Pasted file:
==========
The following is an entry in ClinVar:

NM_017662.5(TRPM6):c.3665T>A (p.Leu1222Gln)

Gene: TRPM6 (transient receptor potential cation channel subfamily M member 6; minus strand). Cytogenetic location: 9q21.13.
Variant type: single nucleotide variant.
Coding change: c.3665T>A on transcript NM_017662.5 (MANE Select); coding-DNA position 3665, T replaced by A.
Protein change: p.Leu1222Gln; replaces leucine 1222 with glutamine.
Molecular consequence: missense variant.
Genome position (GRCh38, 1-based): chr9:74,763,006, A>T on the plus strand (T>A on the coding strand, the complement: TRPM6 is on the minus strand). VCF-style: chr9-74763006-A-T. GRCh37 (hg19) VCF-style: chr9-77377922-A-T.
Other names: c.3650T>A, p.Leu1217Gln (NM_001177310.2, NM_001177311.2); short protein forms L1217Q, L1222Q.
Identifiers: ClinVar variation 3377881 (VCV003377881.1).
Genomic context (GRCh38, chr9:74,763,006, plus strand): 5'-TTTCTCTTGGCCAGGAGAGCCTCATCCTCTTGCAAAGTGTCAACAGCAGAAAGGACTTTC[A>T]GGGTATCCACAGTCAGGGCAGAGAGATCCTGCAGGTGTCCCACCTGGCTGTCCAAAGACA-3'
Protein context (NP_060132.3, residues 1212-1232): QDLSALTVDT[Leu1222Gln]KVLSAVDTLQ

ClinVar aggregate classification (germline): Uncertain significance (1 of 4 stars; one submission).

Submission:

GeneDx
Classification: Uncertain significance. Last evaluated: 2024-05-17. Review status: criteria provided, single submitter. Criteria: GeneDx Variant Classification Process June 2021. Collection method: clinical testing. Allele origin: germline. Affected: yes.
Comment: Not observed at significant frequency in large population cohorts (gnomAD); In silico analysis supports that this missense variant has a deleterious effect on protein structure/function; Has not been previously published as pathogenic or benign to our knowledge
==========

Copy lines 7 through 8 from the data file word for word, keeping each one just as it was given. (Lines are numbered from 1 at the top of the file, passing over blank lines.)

Molecular consequence: missense variant.
Genome position (GRCh38, 1-based): chr9:74,763,006, A>T on the plus strand (T>A on the coding strand, the complement: TRPM6 is on the minus strand). VCF-style: chr9-74763006-A-T. GRCh37 (hg19) VCF-style: chr9-77377922-A-T.